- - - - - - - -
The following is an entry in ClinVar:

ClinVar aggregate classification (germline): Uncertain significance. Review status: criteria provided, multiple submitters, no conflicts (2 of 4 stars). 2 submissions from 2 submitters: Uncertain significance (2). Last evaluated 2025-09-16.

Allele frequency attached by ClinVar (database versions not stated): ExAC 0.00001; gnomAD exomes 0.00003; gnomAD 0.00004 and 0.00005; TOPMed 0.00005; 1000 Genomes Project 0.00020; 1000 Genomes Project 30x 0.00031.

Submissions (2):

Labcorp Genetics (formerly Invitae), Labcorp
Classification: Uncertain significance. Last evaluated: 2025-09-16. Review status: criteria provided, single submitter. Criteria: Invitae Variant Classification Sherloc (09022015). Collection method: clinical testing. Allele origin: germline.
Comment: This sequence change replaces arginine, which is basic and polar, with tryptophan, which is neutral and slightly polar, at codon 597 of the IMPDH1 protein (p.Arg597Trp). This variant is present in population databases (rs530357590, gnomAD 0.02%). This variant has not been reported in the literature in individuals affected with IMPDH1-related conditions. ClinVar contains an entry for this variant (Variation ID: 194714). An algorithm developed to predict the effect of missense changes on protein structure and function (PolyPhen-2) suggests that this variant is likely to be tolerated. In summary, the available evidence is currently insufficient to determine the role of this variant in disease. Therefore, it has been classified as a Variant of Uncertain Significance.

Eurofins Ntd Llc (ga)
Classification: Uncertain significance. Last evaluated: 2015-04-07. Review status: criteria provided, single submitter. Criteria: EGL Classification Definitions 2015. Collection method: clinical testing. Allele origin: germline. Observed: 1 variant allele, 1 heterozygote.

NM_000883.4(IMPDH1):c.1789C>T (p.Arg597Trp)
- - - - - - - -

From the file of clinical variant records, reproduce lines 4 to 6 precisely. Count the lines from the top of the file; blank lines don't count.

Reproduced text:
Submissions (2):

Labcorp Genetics (formerly Invitae), Labcorp
Classification: Uncertain significance. Last evaluated: 2025-09-16. Review status: criteria provided, single submitter. Criteria: Invitae Variant Classification Sherloc (09022015). Collection method: clinical testing. Allele origin: germline.